Whether you’re a manager or colleague, your prospects of encountering an employee with a mental health problem may be higher than you think, on the basis of statistics like these from the National Alliance on Mental Illness (NAMI):
- One in five Americans experiences a mental illness in any given year.
- One in 25 Americans experiences a serious mental illness that substantially interferes with one or more major life activities such as work.
Add to that the reality that, by the estimate of the National Safety Council, three-quarters of people who struggle with substance abuse are employed. In a great many of these cases, substance abuse is an effort to self-medicate an underlying mental health condition, for which there is effective treatment.
Mental Health in the Workplace – Common Questions
Mental health issues can therefore be prevalent in the workplace, making it imperative that managers, supervisors and even colleagues have at the very least some basic knowledge about how to help an employee with a mood disorder or another mental health condition such as a substance use disorder.
Some of the more common questions that employers and others in the workplace ask:
- If you suspect a colleague has a mental health problem, how do you intervene and when?
- What measures can you take to encourage an employee to get help?
- What employee resources and laws should be kept in mind?
- Can you fire an employee because of a mental health condition?
We put these questions before Barbara Dunkiel, who as Director of Human Resources is FHE Health’s resident expert on the subject. What follow are her insights on the question of how to help an employee with a mental health problem, as well as her answers to the above questions.
When to Intervene – Employee Performance Issues, Lost Productivity and Other Signs of a Potential Mental Health Problem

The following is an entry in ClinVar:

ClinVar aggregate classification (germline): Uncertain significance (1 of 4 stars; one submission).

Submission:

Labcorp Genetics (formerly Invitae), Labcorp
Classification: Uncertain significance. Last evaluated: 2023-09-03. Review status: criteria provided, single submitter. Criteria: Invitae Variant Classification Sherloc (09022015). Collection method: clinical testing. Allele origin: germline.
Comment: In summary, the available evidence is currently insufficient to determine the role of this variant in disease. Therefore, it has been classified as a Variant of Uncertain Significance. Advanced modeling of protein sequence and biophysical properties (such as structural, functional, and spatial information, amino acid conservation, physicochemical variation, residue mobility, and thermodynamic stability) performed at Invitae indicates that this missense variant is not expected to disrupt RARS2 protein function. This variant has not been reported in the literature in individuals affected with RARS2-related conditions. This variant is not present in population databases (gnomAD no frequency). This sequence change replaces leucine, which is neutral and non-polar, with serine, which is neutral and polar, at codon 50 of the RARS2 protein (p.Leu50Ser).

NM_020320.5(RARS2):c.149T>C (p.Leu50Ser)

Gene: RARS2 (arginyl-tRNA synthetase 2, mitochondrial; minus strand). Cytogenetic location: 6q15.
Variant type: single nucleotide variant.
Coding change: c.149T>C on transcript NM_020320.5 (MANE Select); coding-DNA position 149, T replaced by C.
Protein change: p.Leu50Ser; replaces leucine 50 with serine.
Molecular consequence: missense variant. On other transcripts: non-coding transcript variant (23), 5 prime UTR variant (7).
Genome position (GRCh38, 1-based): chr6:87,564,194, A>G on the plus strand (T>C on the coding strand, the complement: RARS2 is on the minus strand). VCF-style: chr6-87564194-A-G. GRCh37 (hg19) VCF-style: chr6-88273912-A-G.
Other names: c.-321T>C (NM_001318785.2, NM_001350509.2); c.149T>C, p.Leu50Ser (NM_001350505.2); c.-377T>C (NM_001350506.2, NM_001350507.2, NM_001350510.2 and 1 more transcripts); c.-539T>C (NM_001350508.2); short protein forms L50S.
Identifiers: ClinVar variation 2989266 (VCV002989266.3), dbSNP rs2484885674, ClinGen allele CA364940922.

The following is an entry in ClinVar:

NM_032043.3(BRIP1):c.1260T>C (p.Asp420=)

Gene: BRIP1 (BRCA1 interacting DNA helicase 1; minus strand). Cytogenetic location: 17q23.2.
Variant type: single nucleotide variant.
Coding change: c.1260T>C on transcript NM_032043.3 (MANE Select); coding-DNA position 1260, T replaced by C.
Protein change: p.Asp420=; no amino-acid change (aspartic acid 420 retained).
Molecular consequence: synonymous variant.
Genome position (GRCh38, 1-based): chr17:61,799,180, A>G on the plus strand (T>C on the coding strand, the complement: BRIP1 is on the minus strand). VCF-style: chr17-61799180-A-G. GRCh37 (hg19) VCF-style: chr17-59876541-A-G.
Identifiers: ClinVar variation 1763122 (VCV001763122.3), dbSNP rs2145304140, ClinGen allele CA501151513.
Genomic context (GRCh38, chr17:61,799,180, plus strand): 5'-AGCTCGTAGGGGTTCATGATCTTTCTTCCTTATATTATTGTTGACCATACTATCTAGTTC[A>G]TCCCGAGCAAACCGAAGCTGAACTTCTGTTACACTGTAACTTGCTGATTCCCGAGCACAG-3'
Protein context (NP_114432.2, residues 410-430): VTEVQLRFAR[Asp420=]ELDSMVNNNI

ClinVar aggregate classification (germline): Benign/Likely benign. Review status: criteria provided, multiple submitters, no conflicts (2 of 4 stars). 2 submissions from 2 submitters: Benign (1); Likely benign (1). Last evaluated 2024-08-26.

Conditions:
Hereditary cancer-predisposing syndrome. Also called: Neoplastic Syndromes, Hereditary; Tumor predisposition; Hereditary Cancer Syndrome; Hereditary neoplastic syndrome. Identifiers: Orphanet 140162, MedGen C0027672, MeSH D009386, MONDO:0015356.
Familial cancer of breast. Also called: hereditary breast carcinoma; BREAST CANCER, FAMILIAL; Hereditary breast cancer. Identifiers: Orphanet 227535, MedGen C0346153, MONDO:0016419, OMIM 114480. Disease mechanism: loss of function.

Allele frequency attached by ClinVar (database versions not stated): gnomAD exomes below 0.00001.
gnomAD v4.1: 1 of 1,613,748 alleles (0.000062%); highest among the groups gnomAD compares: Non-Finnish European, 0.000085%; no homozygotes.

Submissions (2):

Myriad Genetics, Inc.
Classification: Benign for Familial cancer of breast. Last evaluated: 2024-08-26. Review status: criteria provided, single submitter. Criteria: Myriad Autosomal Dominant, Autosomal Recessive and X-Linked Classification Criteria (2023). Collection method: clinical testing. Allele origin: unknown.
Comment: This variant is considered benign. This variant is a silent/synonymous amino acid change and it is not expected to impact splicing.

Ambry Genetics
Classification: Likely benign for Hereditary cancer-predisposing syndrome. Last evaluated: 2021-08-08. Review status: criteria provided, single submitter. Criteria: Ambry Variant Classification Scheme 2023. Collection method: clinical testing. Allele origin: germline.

If you suspect that an employee has a mental health and/or substance abuse problem, the first question should be not if but when to intervene. One of the clearest indications that it’s time to intervene will be problems with on-the-job performance. These will only become costlier if left unattended. For example, findings by the Centers for Disease Control (CDC) have suggested just how costly: they revealed that depression alone leads to around 200 million lost workdays in the U.S., at a price tag of between $17 billion and $44 billion in lost productivity.
Dunkiel cited the following signs that an employee is not performing at work and may need help for a mental health problem:
- Not reporting to work or excessive unscheduled tardiness
- Leaving work area for extended period of time throughout the day
- Changes in behavior or mood.
- Changes in how they are interacting with co-workers
- Changes in job performance, motivation levels and ability to focus or make decisions
- Appearing tired, anxious or withdrawn
- Poor hygiene
Any of the above signs could indicate that an employee is experiencing a mental health problem, in which case Dunkiel advised that “the first thing [to do] is to discuss the issue right away with Human Resources to seek guidance.” She reiterated, “Don’t do anything without consulting HR,” the reason being that “a lot of different things and decisions need to be addressed, such as employee rights under protection of certain laws and company policies and procedures.”
Talking with an Employee About a Mental Health Problem
The task of talking with an employee about a mental health problem should be discussed between HR and the employee’s direct supervisor. (If a colleague first notices the problem, reporting the issue to their supervisor and/or HR can be the extent of their involvement.) For companies that do not have an HR department, Dunkiel recommends that the supervisor follow these steps for approaching the conversation: